Fans of country singer Eric Church, you’ve been warned: Buy tickets on the “secondary market,” and you may well be left out in the cold. In January. In Minnesota.

Church, who recently made Rolling Stone’s list of “must see” acts, announced Wednesday that he is taking a long list of steps in his continuing effort to undercut scalpers ahead of his Target Center concert on Jan. 20. Tickets, priced from $27 to $89 before fees, go on sale at 10 a.m. Sept. 23 at or by phone at 1-888-929-7849.

Church’s promoters said in announcing the “Holdin’ My Own Tour” that they are determined to create “the best source for face-value tickets” in a way that could set the standard for the industry as a whole.

“Orders may be canceled at any time and without warning,” the tour announcement declared. “Church cautions fans to stay away from the secondary market because it’s likely that tickets found there will be invalid by the time the show happens.”

John Peets, Church’s manager, said, “In this era where growing inequality seems to be the norm, we wanted to do everything within our power to put the advantage back in the hands of true fans, rather than those that take advantage of the system, and by extension our people.”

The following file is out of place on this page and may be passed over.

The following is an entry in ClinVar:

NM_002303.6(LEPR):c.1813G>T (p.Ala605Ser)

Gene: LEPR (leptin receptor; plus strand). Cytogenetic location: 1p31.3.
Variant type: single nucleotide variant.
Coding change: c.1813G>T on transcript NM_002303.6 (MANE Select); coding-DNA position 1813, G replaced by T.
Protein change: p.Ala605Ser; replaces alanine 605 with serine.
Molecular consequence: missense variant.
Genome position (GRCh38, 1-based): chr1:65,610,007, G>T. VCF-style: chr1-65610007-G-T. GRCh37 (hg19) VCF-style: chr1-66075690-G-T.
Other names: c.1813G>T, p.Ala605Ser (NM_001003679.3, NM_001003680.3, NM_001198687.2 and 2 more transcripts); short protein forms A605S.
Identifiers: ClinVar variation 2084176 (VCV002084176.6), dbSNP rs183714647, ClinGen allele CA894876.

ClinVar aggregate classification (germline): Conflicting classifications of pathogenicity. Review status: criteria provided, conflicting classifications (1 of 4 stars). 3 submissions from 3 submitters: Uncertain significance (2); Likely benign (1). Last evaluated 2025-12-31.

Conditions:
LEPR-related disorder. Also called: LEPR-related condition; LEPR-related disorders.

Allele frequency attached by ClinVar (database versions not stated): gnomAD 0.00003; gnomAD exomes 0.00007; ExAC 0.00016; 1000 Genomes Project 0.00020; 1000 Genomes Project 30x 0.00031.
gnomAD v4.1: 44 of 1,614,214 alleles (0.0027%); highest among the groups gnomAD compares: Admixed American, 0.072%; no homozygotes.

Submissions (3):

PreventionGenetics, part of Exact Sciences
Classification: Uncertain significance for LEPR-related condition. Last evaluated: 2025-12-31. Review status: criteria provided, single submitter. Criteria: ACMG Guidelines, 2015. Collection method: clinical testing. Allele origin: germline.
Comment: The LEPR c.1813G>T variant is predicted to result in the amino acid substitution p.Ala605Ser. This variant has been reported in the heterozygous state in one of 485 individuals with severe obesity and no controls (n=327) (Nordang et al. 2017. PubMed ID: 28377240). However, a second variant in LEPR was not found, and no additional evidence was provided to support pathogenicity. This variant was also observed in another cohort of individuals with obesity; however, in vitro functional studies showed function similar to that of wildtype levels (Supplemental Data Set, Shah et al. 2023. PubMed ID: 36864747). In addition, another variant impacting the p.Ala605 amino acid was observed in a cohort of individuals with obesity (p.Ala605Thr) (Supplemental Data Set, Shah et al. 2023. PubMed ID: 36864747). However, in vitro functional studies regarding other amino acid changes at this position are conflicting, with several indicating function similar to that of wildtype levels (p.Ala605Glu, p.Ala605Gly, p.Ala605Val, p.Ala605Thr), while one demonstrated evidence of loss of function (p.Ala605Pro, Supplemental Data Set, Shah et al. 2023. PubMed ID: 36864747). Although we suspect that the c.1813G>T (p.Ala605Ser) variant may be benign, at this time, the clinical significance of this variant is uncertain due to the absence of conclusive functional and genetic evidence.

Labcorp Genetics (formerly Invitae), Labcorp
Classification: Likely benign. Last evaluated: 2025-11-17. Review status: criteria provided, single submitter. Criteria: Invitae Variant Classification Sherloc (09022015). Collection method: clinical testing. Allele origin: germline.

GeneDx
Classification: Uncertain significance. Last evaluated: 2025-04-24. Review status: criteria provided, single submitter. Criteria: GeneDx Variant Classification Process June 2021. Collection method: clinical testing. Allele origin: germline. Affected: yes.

In Minnesota, where ticket scalping was legalized in 2007, the laws and enforcement around them are weaker than in many states, and there is no government oversight on how concert tickets are distributed in venues owned or funded by taxpayers.

Here are some of the steps being taken in the hopes of thwarting scalping for Church’s tour:

A “larger allotment” of fan club tickets than in the past are being set aside for the lone presale arrangement before opening up purchases by the general public. During the fan presale, Church’s promoters say, they will be watching for “scalpers that are found to be gaming the system and posing as real fans. [They] won’t receive the ‘buy’ link at all.”

For the first time for a Church tour, his promoters say they have “commissioned a proprietary technology that scrubs ticket purchases” and automatically flags orders made by scalpers.

This hi-tech counterpunch is targeting “bot” ticket-buying software and other computer gadgetry that circumvent ticketers’ security systems to buy bundles of the best seats.

In one more tactic, ticket delivery will be delayed until days before the show, narrowing the time scalpers have to conduct their business.

There is a limit of six tickets per order. Larger orders will be canceled without notice.

Church’s concerts have set numerous large-venue attendance records in recent years in Chicago, Nashville and at the Ralph Engelstad Arena in Grand Forks.